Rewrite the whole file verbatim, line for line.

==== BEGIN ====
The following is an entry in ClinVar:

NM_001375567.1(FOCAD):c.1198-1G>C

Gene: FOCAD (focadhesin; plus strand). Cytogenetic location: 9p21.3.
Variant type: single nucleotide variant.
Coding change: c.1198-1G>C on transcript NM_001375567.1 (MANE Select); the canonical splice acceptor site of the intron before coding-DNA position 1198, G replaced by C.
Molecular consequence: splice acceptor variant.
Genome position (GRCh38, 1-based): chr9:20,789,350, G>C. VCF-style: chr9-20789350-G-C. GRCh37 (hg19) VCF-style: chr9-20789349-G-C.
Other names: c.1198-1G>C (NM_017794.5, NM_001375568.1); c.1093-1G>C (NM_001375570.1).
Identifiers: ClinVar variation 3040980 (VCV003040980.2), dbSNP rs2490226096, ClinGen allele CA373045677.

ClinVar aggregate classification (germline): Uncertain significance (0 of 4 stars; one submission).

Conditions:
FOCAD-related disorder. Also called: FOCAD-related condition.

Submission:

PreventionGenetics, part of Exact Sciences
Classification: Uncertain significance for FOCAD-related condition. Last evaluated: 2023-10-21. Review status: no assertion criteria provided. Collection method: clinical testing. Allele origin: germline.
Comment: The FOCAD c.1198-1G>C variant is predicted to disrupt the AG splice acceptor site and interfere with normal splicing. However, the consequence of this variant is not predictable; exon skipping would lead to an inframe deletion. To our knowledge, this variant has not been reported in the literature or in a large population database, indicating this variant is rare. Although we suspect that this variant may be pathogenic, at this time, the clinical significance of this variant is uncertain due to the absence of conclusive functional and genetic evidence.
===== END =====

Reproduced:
The following is an entry in ClinVar:

NM_001375567.1(FOCAD):c.1198-1G>C

Gene: FOCAD (focadhesin; plus strand). Cytogenetic location: 9p21.3.
Variant type: single nucleotide variant.
Coding change: c.1198-1G>C on transcript NM_001375567.1 (MANE Select); the canonical splice acceptor site of the intron before coding-DNA position 1198, G replaced by C.
Molecular consequence: splice acceptor variant.
Genome position (GRCh38, 1-based): chr9:20,789,350, G>C. VCF-style: chr9-20789350-G-C. GRCh37 (hg19) VCF-style: chr9-20789349-G-C.
Other names: c.1198-1G>C (NM_017794.5, NM_001375568.1); c.1093-1G>C (NM_001375570.1).
Identifiers: ClinVar variation 3040980 (VCV003040980.2), dbSNP rs2490226096, ClinGen allele CA373045677.

ClinVar aggregate classification (germline): Uncertain significance (0 of 4 stars; one submission).

Conditions:
FOCAD-related disorder. Also called: FOCAD-related condition.

Submission:

PreventionGenetics, part of Exact Sciences
Classification: Uncertain significance for FOCAD-related condition. Last evaluated: 2023-10-21. Review status: no assertion criteria provided. Collection method: clinical testing. Allele origin: germline.
Comment: The FOCAD c.1198-1G>C variant is predicted to disrupt the AG splice acceptor site and interfere with normal splicing. However, the consequence of this variant is not predictable; exon skipping would lead to an inframe deletion. To our knowledge, this variant has not been reported in the literature or in a large population database, indicating this variant is rare. Although we suspect that this variant may be pathogenic, at this time, the clinical significance of this variant is uncertain due to the absence of conclusive functional and genetic evidence.